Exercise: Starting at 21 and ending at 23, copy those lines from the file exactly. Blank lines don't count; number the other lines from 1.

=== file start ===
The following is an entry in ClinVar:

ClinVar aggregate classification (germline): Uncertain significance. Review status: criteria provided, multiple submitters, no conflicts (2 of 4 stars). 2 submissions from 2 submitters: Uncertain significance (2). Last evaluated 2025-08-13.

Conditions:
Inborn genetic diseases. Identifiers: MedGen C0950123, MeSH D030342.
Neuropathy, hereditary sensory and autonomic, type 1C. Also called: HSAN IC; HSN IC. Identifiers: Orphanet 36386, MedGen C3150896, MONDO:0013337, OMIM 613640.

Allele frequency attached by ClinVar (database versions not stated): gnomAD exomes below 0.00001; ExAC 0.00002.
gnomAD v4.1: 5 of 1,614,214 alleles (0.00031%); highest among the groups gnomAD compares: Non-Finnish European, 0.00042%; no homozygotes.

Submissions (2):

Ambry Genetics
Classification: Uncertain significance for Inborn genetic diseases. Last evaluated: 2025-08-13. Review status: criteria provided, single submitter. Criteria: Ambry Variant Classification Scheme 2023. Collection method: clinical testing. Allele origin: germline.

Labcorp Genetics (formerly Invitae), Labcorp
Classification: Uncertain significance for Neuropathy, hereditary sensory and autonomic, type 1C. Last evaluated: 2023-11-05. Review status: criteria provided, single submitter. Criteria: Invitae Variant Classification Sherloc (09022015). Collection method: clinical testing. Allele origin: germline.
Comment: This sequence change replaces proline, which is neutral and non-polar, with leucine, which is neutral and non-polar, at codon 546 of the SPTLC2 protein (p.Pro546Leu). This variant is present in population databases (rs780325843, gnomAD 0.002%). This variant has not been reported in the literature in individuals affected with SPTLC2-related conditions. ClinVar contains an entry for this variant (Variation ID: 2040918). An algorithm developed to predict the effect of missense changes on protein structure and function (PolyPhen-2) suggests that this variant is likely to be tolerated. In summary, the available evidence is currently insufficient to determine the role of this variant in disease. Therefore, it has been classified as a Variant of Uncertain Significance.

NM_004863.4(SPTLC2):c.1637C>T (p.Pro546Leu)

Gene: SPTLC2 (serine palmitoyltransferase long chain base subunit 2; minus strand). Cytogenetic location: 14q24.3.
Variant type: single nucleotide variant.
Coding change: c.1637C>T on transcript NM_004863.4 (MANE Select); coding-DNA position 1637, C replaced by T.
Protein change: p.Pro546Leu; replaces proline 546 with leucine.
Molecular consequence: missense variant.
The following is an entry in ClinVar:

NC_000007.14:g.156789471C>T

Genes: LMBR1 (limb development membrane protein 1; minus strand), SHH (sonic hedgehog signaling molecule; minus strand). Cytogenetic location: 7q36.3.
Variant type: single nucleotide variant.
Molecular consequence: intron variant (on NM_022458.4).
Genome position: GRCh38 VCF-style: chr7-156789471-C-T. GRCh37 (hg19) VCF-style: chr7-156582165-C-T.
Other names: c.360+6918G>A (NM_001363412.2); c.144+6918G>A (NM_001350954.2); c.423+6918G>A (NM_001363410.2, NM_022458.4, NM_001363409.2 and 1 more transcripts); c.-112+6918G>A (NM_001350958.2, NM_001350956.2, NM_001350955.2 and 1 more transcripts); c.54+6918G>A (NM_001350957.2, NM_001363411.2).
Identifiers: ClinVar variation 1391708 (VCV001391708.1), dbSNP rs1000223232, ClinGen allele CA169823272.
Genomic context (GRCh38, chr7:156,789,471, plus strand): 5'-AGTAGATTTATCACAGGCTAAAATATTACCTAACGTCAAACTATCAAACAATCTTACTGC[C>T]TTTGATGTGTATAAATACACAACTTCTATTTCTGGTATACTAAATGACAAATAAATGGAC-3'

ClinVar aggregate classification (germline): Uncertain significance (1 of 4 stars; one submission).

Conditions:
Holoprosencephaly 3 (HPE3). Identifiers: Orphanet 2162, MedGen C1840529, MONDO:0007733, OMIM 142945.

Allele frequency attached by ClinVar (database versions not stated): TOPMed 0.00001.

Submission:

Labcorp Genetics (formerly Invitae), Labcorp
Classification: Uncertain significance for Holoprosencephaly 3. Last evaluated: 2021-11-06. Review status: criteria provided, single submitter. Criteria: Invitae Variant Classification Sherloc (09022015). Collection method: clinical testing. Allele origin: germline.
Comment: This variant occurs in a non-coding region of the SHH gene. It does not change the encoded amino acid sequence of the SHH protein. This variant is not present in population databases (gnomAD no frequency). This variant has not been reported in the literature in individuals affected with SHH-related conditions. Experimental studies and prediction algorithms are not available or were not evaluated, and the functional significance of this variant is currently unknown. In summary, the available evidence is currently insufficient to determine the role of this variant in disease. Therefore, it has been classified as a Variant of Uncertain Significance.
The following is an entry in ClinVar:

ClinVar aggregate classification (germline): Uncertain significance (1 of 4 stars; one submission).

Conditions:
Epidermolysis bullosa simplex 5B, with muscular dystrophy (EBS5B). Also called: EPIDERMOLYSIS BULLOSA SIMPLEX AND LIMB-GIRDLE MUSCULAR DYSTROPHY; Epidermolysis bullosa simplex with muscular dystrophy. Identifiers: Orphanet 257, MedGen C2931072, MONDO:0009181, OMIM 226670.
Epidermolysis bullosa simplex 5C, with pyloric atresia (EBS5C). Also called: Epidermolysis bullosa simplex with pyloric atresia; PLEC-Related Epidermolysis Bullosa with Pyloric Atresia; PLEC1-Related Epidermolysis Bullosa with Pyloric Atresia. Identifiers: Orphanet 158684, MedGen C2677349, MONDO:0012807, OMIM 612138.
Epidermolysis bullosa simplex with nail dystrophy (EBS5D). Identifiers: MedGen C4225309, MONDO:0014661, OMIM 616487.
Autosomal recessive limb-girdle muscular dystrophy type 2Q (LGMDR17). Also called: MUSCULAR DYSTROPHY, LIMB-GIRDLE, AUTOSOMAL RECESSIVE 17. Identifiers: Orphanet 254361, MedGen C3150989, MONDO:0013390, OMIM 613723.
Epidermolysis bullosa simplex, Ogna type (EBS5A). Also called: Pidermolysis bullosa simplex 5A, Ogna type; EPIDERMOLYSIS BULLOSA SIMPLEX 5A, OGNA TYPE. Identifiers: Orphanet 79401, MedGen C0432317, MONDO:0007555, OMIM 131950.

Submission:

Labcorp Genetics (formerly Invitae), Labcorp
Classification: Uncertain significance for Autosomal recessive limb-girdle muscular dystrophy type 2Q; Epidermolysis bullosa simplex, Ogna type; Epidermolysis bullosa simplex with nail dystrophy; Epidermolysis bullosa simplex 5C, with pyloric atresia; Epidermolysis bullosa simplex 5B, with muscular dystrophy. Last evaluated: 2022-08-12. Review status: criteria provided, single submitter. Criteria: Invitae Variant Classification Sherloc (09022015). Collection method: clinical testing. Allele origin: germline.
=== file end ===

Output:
NC_000007.14:g.156789471C>T

Genes: LMBR1 (limb development membrane protein 1; minus strand), SHH (sonic hedgehog signaling molecule; minus strand). Cytogenetic location: 7q36.3.
Variant type: single nucleotide variant.